Using thigh pieces instead of breast pieces resulted in a very moist and flavourful end product with a definitive garlicky bite. I doused my skewers with a liberal squeeze of lime juice for added tang. I will definitely make this again and next time around I might even add roasted jalapenos to the marinade for a wee bit more heat.

Garlic - 1 head, about 12 cloves of the slightly larger size
Vegetable Oil - 1/3 cup
Vinegar - 6 tbsps
Cloves - 4 , ground
Black Pepper - 1 tsp, freshly ground
Cinnamon - 1 tsp, ground
Dried Oregano - 2 tsps
Sugar - 1/2 tsp
Salt - to taste

Chicken - 2 lbs, boneless, skinless thighs cut into inch pieces
Skewers - as many as needed

1. On a skillet toast the unpeeled garlic cloves till they develop spots. Let them cool and then simply peel the papery skins. In a blender/food processor, proccess with vegetable oil till smooth.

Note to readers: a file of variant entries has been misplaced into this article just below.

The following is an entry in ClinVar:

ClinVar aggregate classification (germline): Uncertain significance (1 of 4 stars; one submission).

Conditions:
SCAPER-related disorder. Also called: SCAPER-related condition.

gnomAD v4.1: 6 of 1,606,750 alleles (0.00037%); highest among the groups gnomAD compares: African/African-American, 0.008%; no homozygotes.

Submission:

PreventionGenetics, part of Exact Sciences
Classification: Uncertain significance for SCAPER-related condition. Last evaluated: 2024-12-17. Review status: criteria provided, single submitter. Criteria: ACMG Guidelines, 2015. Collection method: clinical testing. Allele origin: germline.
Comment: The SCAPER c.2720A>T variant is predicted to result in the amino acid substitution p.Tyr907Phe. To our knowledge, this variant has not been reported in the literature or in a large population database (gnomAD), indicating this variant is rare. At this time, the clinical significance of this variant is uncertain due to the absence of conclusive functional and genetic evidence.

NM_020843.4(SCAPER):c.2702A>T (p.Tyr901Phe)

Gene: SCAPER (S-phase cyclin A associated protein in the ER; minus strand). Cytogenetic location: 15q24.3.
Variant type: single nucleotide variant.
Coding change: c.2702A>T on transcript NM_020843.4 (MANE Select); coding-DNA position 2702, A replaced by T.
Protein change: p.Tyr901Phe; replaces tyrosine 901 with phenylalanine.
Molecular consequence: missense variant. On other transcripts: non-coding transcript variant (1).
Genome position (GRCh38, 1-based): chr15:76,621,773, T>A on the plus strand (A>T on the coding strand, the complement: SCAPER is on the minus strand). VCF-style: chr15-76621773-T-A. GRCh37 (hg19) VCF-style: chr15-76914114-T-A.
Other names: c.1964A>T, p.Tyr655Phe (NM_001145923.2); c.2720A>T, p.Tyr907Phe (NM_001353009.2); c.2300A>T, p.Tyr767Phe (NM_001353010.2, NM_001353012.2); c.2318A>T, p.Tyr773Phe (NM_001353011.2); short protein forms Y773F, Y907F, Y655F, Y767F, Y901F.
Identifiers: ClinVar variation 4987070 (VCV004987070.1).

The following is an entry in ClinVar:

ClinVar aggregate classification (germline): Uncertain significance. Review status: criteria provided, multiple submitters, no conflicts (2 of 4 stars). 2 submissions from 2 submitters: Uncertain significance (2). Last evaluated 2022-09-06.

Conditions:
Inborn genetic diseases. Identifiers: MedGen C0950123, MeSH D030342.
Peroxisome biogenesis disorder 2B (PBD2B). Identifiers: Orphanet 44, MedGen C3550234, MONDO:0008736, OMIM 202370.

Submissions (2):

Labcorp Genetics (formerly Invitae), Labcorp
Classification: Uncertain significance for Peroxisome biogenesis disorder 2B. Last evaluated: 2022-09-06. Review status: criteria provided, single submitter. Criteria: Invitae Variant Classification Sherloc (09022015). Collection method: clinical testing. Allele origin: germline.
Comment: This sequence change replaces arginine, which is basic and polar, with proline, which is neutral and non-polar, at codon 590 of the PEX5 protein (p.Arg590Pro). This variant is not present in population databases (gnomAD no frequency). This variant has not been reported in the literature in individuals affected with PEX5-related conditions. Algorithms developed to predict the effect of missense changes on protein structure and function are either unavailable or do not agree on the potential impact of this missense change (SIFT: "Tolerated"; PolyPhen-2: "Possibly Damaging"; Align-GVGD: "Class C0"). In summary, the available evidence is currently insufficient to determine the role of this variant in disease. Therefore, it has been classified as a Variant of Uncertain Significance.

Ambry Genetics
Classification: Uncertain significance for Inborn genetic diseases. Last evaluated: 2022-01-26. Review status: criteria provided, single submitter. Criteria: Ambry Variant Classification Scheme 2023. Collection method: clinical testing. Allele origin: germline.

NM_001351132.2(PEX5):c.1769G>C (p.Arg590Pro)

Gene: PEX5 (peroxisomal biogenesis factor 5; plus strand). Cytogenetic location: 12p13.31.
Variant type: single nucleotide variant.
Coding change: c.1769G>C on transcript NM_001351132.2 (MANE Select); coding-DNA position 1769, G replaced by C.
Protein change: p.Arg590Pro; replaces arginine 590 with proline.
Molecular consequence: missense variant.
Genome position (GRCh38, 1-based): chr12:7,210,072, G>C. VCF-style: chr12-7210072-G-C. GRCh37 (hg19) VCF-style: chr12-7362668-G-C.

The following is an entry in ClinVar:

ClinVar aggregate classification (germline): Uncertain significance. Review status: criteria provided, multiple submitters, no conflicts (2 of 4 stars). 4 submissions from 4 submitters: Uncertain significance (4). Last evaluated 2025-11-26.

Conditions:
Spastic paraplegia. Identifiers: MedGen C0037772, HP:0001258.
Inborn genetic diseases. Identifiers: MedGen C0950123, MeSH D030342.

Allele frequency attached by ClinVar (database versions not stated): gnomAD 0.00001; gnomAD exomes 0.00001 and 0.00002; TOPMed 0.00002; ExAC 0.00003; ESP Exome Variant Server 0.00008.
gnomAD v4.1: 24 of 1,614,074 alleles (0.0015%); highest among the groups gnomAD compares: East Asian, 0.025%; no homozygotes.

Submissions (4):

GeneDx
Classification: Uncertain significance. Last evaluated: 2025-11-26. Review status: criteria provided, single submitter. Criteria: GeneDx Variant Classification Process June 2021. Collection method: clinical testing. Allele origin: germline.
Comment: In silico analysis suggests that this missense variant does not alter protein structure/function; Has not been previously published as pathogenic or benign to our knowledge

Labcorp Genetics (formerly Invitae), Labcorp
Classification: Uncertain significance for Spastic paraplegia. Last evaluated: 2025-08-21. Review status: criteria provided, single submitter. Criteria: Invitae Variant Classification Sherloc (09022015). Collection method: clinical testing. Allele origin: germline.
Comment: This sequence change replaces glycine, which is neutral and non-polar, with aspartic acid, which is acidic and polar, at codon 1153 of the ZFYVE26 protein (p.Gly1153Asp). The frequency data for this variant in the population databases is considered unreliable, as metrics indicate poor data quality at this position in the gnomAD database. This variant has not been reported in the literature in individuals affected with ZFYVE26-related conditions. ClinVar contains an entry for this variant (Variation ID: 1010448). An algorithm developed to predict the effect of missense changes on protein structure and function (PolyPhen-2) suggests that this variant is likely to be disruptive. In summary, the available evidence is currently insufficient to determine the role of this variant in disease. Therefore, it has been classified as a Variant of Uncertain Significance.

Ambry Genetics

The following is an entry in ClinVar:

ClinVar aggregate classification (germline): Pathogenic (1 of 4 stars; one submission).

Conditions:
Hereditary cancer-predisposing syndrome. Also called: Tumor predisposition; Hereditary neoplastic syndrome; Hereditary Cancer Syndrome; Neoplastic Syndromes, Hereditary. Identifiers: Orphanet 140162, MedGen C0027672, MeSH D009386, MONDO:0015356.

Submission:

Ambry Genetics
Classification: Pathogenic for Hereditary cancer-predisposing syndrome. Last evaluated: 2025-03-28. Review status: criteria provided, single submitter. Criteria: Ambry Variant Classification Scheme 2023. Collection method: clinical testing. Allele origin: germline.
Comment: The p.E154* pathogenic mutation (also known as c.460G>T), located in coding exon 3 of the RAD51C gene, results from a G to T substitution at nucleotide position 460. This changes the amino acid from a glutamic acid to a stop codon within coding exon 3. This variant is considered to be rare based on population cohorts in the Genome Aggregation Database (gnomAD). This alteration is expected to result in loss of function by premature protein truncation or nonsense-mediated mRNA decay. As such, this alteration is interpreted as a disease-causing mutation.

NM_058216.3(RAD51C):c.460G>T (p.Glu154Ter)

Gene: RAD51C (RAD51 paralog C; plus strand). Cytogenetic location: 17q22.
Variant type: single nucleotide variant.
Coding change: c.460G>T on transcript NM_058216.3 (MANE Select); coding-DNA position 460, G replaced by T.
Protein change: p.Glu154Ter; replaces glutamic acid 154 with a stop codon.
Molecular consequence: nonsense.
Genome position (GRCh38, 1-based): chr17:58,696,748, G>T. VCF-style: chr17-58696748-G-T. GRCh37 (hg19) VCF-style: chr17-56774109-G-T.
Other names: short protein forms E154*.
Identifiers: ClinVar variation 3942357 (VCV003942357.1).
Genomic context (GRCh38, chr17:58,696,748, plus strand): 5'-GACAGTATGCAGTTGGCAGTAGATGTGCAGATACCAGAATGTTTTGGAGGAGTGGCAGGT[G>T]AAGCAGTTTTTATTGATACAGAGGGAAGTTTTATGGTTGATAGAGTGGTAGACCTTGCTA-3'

2. Add the remaining ingredients and process once more.
3. Add marinade to chicken and let the flavours develop for about an hour in the refridgerator.
4. Thread chicken onto presoaked skewers. Cook in preheat oven at 375 F till chicken is done. Alternatively the skewers could also be grilled if a grill is available.
5. Serve with lime wedges and fire roasted salsa.

*For the fire roasted salsa, just roast 4-5 unpeeled garlic cloves, one jalapeno pepper and 3-4 ripe plum tomatoes on a skillet till all develop black spots. Slip the papery skins of the garlic cloves, roughly chop the tomato and the jalapeno. Process these three in a blender till required consistency is reached. Finely chop half a white onion and wash in cold water a couple of times. Add onions to the proccesed tomatoes. Season with vinegar, salt, sugar and cilantro as per taste.

Wednesday, May 02, 2007

Swiss Chard with Pumpkin